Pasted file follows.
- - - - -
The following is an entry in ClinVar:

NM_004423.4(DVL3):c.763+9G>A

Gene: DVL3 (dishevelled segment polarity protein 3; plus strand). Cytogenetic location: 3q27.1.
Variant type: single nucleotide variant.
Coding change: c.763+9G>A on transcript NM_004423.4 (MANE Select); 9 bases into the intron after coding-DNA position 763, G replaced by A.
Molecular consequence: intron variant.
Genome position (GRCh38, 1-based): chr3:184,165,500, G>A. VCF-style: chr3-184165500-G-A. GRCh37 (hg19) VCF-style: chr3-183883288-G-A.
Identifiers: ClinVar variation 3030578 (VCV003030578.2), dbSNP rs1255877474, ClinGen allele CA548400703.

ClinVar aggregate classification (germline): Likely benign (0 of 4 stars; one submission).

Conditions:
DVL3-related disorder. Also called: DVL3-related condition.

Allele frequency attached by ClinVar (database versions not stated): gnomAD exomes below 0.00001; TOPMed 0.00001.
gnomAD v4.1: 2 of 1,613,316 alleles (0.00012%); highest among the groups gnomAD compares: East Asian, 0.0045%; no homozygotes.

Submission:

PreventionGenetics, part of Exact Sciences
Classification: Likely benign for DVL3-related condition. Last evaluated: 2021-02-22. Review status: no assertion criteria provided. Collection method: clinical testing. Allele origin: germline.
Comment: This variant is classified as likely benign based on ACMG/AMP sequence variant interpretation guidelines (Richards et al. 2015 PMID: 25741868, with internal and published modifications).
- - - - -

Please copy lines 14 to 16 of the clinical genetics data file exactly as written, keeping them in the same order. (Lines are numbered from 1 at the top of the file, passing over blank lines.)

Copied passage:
Submission:

PreventionGenetics, part of Exact Sciences
Classification: Likely benign for DVL3-related condition. Last evaluated: 2021-02-22. Review status: no assertion criteria provided. Collection method: clinical testing. Allele origin: germline.